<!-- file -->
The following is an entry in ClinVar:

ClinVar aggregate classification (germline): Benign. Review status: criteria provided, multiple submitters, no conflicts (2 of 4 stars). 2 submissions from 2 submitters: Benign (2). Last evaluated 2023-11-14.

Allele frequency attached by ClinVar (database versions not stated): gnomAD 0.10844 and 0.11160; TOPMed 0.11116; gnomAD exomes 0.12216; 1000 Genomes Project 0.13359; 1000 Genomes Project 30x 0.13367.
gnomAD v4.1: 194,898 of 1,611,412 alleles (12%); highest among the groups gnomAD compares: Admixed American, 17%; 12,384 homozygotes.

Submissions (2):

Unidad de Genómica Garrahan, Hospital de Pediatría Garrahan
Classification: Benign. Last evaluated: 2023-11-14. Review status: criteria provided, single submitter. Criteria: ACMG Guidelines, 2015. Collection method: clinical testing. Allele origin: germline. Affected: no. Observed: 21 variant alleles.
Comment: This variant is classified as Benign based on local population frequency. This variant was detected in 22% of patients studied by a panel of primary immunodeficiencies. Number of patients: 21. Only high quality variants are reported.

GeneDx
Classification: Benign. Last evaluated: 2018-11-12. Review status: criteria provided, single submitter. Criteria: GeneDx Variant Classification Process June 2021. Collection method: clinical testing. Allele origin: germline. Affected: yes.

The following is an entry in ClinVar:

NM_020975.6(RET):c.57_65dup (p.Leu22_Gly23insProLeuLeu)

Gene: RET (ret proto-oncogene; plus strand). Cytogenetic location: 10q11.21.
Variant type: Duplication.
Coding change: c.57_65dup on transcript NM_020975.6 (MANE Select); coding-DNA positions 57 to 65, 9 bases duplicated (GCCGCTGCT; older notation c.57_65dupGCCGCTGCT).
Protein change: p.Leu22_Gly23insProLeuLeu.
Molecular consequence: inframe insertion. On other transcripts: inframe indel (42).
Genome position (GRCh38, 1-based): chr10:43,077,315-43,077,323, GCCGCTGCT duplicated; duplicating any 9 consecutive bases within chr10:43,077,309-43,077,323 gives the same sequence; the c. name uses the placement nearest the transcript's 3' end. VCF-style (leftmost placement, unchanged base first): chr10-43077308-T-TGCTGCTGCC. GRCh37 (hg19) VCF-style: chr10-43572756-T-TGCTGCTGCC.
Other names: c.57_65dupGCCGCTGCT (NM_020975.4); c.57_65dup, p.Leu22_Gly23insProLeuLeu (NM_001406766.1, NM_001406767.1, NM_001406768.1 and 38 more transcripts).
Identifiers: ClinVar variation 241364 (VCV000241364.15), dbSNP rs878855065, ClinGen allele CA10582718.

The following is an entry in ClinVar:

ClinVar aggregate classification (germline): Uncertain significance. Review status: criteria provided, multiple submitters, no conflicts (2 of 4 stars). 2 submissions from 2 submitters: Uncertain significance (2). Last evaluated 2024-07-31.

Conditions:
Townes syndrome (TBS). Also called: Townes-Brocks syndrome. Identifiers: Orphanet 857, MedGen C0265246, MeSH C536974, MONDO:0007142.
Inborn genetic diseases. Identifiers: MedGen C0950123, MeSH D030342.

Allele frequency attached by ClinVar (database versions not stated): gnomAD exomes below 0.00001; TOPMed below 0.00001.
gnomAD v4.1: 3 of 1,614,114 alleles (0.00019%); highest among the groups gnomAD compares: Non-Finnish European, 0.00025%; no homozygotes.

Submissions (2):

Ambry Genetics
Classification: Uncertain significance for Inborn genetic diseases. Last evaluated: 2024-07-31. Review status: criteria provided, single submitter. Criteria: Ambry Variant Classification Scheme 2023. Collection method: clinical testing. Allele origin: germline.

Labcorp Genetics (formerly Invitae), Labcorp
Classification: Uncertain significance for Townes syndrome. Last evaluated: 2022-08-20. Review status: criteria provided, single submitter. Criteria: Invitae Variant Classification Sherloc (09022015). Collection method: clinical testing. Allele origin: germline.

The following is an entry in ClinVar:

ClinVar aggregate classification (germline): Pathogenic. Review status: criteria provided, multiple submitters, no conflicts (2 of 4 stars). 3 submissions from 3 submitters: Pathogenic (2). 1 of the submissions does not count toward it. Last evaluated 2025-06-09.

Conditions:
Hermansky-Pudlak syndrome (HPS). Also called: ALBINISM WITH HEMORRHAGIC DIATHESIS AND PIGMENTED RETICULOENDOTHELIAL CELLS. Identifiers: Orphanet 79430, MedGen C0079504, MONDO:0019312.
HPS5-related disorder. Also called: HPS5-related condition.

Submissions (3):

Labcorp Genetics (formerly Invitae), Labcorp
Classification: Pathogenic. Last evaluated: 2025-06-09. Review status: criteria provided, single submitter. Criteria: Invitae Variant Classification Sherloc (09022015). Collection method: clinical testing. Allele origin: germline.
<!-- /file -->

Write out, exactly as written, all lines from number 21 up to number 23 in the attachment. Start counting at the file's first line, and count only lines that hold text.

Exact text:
The following is an entry in ClinVar:

ClinVar aggregate classification (germline): Uncertain significance. Review status: criteria provided, multiple submitters, no conflicts (2 of 4 stars). 2 submissions from 2 submitters: Uncertain significance (2). Last evaluated 2024-07-31.

Conditions: